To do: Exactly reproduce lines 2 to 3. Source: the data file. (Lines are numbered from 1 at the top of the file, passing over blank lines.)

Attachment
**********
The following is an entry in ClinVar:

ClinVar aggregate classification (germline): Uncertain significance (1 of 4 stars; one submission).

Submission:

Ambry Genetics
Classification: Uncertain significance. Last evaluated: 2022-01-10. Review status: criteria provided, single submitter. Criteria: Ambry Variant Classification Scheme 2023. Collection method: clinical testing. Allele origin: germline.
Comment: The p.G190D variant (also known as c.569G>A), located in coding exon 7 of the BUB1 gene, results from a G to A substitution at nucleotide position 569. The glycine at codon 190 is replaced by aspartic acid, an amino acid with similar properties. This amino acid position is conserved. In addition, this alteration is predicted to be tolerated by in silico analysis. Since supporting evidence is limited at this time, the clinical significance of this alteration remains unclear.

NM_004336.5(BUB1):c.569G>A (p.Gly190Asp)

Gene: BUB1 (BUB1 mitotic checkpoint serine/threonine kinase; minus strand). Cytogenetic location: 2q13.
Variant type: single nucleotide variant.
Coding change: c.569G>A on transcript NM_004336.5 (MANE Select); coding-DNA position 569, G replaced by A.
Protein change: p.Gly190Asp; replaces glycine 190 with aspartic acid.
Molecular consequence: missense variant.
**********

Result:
ClinVar aggregate classification (germline): Uncertain significance (1 of 4 stars; one submission).

Submission: